Okay... Today Feels Like Spring

Alisa Anton

You slept in late only to find that the temperature had spiked from fifty degrees to eighty overnight and you'd woken up tangled in your sheets, sweat slicked to your skin. The kind of day that's hazy like a bad dream or an old memory; when you look across the parking lot you can see beams of energy radiating off of hot pavement. Rolling over, you stare up at the ceiling. Is your stomach twisted out of hunger, or the leftover taste of green-apple flavored liquor from the night before? You close your eyes tightly and reopen them several times. Nope, not a bad dream after all. 


It would be the perfect day for a walk or a trip to the beach. It's the perfect day to think about nothing. You put on Etta James and think it'd sound better on vinyl, but you left your record player (the powder blue one) on your dresser at home and besides, you don't own Etta James on vinyl anyway. You guess that the closest thing in your possession, would be the Mamas and the Papas, or the Beach Boys, but then you remember that you once met someone who said he didn't like the Beach Boys, and now you'd rather not listen to anything at all.


With nothing better to do than to sit alone with your thoughts, you head to the closest record shop in search of the elusive Etta James. The perfect background noise. You'll dance around the house in your underwear with a slice of cold pizza in hand to avoid thinking about the people you used to share late nights and cold pizza with. But today feels like spring and it's hard not to smile in shorts and a tank top, even as you wipe a bead of sweat off your forehead after running to make it to the store before it closes. They don't sell any records by Etta James. They give you their business card and tell you to check again, anyways.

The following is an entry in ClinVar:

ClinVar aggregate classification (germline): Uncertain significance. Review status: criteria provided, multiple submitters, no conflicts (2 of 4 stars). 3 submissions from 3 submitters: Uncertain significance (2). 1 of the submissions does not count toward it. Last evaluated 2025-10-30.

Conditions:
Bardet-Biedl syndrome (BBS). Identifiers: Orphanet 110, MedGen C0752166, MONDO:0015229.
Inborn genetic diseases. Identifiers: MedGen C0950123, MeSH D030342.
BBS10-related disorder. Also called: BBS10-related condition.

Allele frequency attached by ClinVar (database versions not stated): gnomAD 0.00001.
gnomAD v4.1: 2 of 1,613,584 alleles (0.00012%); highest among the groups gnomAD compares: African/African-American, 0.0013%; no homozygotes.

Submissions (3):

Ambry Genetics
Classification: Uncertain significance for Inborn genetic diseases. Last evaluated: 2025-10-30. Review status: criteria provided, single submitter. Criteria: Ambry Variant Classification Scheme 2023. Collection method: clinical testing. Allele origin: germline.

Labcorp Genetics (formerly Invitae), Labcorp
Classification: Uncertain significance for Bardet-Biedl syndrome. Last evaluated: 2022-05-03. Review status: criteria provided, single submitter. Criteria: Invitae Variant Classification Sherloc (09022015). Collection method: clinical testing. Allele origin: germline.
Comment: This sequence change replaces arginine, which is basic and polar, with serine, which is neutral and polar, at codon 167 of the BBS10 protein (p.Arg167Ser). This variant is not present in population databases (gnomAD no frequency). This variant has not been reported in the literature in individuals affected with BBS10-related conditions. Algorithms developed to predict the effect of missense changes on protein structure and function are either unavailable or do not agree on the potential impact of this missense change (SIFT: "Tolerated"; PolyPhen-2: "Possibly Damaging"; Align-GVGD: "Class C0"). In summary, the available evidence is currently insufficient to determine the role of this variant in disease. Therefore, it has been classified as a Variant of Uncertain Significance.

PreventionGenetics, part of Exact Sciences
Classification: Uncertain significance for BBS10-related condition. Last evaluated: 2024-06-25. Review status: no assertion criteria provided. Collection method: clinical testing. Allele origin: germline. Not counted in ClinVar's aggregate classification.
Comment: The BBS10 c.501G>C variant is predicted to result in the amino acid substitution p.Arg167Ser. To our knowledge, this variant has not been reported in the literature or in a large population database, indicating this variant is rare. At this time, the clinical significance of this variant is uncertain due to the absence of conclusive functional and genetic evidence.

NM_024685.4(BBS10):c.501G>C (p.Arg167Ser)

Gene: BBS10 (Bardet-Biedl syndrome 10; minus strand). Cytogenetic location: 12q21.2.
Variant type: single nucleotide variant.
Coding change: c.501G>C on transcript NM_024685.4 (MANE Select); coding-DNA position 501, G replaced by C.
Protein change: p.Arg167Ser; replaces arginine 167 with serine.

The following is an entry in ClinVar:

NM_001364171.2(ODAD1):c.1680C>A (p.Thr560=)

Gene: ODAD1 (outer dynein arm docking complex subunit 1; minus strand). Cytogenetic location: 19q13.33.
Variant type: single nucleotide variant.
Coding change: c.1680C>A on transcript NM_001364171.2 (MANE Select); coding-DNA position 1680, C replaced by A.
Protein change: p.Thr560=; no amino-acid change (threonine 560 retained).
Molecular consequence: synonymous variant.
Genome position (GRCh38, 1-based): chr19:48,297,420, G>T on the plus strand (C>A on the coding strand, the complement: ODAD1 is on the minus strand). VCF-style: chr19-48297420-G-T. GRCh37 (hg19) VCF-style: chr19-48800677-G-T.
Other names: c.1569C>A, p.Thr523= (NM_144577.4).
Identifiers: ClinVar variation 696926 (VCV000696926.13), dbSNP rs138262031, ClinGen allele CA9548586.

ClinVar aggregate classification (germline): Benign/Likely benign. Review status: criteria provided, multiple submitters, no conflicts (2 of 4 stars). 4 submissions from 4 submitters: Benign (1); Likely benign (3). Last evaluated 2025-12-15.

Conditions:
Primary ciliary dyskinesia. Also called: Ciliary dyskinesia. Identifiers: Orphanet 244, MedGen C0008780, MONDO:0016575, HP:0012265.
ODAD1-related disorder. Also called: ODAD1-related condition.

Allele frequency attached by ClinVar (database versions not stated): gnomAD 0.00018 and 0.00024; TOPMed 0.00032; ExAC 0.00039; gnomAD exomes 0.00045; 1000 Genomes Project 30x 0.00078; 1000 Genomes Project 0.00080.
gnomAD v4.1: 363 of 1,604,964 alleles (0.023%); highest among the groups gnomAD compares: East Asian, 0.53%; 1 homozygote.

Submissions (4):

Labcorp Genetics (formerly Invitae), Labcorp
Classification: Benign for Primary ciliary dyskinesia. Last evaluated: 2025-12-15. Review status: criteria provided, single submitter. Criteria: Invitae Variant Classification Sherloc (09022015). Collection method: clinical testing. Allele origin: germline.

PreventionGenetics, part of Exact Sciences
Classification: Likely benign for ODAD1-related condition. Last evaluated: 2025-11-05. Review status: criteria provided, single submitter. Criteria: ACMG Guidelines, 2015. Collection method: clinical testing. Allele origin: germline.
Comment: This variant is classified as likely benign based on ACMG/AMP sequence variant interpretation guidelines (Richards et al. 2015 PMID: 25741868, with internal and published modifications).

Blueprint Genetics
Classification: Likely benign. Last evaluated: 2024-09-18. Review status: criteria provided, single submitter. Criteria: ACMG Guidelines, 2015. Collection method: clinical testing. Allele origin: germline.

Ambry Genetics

Leaving empty handed, you take a long way home. You wonder what it was like to listen to rhythm and blues when it was just another genre, not a novelty that you only hear in coffee shops and perusing the racks at your local Goodwill store. Soul music feels as comfy as the men's flannel you bought for $6.00, old and familiar and borrowed but still all your own. You wish you knew how to see yourself in people the same way that you see yourself in the records, trinkets, and borrowed history you've accumulated over the years. You wish people weren't so afraid to bare their souls -- to sing out their love, pain, and heartbreak; to ache and long for honestly. Unapologetically. 


Today feels like spring. Watch the days melt into nights and the seasons blend together. 


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